TAIPEI, Taiwan — Guam is within China’s military strike reach with new missiles and bomber aircraft capabilities that demonstrate China’s continued efforts to neutralize America’s ability to come to the aid of its allies and friends in the region, according to a May 10 report by the U.S.-China Economic and Security Review Commission (USCC).
The report, “China’s Expanding Ability to Conduct Conventional Missile Strikes on Guam,” states that, though a US territory, neutralizing Guam makes perfect sense from a Chinese military perspective. The island is home to two U.S. military facilities — Apra Naval Base and Andersen Air Force Base — with 6,000 personnel. Guam supports rotations of B-1, B-2 and B-52 bomber aircraft, as well as F-15, F-16, and F-22 fighter aircraft. The storage facilities are ample with 66 million gallons of aviation fuel and 100,000 bombs.
In a contingency in which Beijing sought to disrupt a US intervention and was able to fire sufficient numbers of intermediate-range ballistic missiles (IRBM), land-attack cruise missiles (LACM), anti-ship ballistic missiles (ASBM) and anti-ship cruise missiles (ASCM), the bases and assets located on Guam would be held at risk, according to the report's author, Jordan Wilson, USCC policy analyst on security and foreign affairs.
“Besides potentially depriving the United States of specific strike assets, such attacks could disrupt its region-wide response effort — closing runways, reducing aerial and naval basing capacity, complicating the operating environment for U.S. ships, and shutting down key logistics and repair infrastructure,” he wrote.
Wilson points to the new DF-26 IRBM paraded for the first time during the September 2015 military parade in Beijing. The missile is unique in that it has an ASBM capability, which allows it to strike aircraft carriers in the area around Guam.
The missile, dubbed the “Guam Killer” or “Guam Express,” has a range of 3,000–4,000 kilometers with nuclear, conventional and anti-ship variants. The missile features a new “modular design” that allows for interchangeability: The launch vehicle can be fitted with “two types of nuclear warhead and several types of conventional warhead which use different destructive mechanisms to attack specific targets,” Wilson wrote.
The other ASBM of concern is the DF-21D, dubbed the “carrier killer.” But its range is only 1,500 kilometers, which is too short a distance to threaten Guam. However, the DF-21D is armed with a maneuverable warhead, “providing China with the ability to hold at risk U.S. Navy aircraft carriers operating east of Taiwan from sites on the Chinese mainland,” he wrote.
The introduction of the DF-21D in 2010 forced U.S. naval ships to operate from greater distances in a Taiwan scenario, and now with the DF-26, Guam is no longer a safe haven for U.S. fighter and bomber aircraft.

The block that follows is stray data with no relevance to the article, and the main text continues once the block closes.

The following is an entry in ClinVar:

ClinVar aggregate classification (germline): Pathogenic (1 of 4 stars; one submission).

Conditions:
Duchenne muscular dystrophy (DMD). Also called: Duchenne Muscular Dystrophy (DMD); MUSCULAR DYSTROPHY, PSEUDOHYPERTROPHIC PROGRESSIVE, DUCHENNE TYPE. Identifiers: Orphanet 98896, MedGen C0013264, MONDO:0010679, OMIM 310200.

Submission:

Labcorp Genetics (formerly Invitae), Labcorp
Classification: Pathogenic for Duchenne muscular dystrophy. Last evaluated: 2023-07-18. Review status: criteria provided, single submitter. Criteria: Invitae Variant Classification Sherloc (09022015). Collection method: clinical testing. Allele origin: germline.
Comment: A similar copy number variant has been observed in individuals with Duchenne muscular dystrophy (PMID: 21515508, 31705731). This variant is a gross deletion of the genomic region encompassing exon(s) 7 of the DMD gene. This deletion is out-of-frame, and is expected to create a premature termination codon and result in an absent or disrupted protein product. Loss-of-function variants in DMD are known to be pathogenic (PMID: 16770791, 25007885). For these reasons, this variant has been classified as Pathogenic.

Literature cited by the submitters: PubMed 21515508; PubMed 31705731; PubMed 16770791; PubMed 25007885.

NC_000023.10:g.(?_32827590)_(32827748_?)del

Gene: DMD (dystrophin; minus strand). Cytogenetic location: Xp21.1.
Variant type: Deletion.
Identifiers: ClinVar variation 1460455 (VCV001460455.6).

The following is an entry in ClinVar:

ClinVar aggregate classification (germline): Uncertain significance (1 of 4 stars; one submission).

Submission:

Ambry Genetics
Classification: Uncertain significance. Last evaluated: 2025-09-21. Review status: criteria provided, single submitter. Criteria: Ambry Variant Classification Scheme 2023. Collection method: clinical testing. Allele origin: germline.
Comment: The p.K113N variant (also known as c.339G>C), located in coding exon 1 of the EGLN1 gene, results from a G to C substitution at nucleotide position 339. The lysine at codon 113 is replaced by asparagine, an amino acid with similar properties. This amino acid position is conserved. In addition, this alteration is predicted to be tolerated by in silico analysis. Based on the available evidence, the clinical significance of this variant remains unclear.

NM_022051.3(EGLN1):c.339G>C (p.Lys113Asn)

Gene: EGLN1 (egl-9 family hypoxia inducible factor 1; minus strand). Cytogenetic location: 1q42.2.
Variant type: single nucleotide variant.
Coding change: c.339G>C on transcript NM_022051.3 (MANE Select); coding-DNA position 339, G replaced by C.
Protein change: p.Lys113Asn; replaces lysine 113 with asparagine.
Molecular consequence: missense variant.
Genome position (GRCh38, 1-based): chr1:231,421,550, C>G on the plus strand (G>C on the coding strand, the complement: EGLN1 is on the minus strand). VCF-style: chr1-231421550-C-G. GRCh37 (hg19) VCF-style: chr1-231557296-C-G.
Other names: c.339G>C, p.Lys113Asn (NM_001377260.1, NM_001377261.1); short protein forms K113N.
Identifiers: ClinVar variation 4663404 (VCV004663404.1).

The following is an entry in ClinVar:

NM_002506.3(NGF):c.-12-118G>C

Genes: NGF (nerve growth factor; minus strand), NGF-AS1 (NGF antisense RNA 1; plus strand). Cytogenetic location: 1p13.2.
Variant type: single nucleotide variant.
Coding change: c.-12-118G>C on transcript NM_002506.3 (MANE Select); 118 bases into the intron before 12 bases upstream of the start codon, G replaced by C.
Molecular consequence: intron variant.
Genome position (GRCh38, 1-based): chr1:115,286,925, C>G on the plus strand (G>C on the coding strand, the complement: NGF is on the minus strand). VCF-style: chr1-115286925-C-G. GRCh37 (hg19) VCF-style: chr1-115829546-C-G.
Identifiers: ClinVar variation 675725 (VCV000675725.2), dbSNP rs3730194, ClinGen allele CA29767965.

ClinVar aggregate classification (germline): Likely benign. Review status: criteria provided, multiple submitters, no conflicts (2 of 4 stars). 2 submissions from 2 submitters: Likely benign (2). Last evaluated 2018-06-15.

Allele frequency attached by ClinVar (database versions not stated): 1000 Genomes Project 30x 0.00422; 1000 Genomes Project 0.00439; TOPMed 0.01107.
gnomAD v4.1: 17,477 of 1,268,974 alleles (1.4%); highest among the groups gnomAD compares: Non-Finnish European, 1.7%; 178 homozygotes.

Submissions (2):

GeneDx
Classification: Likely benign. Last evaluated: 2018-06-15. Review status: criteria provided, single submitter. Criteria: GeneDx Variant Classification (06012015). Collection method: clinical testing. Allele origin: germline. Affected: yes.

Cruise missiles also play an important part in China’s efforts to hold Guam at risk, Wilson wrote.
The first is air-launched LACMs, such as the new 1,500 kilometer range CJ-20 LACM, which can perform precision strikes launched from upgraded variants of the H-6K medium-range bomber. The H-6K combat radius is 3,500 kilometers and can carry six CJ-20 LACMs. There are currently 36 H-6K bombers deployed as of 2015. Wilson wrote that in November 2015, during a training mission, four H-6K bombers broke off from four others west of Okinawa and flew 1,000 kilometers past the first island chain in a likely “simulated attack on Guam.”
The second is the new air-launched, supersonic YJ-12 ASCM, with a 215 nautical mile range, also capable of being launched from the H-6K bomber. The YJ-12 is capable of evasive maneuvers that pose “immense challenges for shipboard defenses.” With the H-6K, the missile can reach targets around Guam, and Wilson quotes Robert Haddick, an independent contractor at US Special Operations Command, who called it in 2014 “the most dangerous antiship missile China has produced thus far.”
The third is an unidentified sea-launched LACM being developed for forthcoming Type 095 nuclear-powered attack submarines and the new Luyang-III guided-missile destroyers that will bring Guam within reach.
The last is the new YJ-18 ASCM being deployed on the Luyang III. It's also likely to be deployed on the Song, Yuan, and Shang-class submarines, as well as Type 095 submarines and Type 055 guided-missile destroyers.
The YJ-18 is certainly capable of supersonic speeds during the final phase, which would reduce the time shipborne defenses have to react to an incoming threat,” Wilson wrote.
Wilson outlined several recommendations:
- Harden facilities on Guam to disincentive a first strike (though this approach is expensive and China could counter with a further buildup of its missile arsenal).
- Disperse US regional military facilities throughout Asia, forcing China to direct missile strikes at more targets.
- Invest in new missile defense capabilities such as the next-generation missile defense initiatives that include directed energy and rail gun technologies. While Guam is currently protected by Terminal High Altitude Area Defense (THAAD) and Patriot Advanced Capability-3 (PAC-3), they are there to protect Guam from less sophisticated North Korean missile systems, not Chinese missiles equipped with maneuverable warheads and supersonic, final-stage strikes designed to defeat THAAD and PAC-3.
- Revisit the Intermediate-Range Nuclear Forces (INF) Treaty since China is not a signatory and Russia is said to be in violation of the agreement. The US is prevented by the INF Treaty from developing low-cost, land-based, theater-range conventional missiles or “altering it to allow ground-based theater-range deployments only in Asia; this proposed revision theoretical would allow the United States to deploy its own inexpensive ground-based conventional missiles, or could incentivize China to join a wider INF Treaty and reduce its missile deployments,” Wilson wrote.